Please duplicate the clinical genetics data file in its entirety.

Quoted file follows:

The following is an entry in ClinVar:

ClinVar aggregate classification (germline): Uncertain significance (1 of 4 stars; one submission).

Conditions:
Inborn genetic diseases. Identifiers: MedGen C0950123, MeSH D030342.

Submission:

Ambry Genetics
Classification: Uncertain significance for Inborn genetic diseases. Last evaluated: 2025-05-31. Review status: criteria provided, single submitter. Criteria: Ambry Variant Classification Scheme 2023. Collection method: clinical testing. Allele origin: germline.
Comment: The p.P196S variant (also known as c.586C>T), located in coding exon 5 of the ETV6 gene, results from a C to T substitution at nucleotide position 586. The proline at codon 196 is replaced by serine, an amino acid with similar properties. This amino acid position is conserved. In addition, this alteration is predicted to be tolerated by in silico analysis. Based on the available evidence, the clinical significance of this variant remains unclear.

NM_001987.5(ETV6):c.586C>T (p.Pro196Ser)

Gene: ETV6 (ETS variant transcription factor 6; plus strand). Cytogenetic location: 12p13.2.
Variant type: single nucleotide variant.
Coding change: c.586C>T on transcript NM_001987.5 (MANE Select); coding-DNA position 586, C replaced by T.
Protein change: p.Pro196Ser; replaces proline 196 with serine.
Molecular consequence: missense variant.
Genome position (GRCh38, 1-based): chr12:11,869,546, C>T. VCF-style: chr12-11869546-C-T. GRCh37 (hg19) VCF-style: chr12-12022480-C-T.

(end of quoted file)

The following is an entry in ClinVar:

ClinVar aggregate classification (germline): Uncertain significance (1 of 4 stars; one submission).

Conditions:
Inborn genetic diseases. Identifiers: MedGen C0950123, MeSH D030342.

Submission:

Ambry Genetics
Classification: Uncertain significance for Inborn genetic diseases. Last evaluated: 2025-05-31. Review status: criteria provided, single submitter. Criteria: Ambry Variant Classification Scheme 2023. Collection method: clinical testing. Allele origin: germline.
Comment: The p.P196S variant (also known as c.586C>T), located in coding exon 5 of the ETV6 gene, results from a C to T substitution at nucleotide position 586. The proline at codon 196 is replaced by serine, an amino acid with similar properties. This amino acid position is conserved. In addition, this alteration is predicted to be tolerated by in silico analysis. Based on the available evidence, the clinical significance of this variant remains unclear.

NM_001987.5(ETV6):c.586C>T (p.Pro196Ser)

Gene: ETV6 (ETS variant transcription factor 6; plus strand). Cytogenetic location: 12p13.2.
Variant type: single nucleotide variant.
Coding change: c.586C>T on transcript NM_001987.5 (MANE Select); coding-DNA position 586, C replaced by T.
Protein change: p.Pro196Ser; replaces proline 196 with serine.
Molecular consequence: missense variant.
Genome position (GRCh38, 1-based): chr12:11,869,546, C>T. VCF-style: chr12-11869546-C-T. GRCh37 (hg19) VCF-style: chr12-12022480-C-T.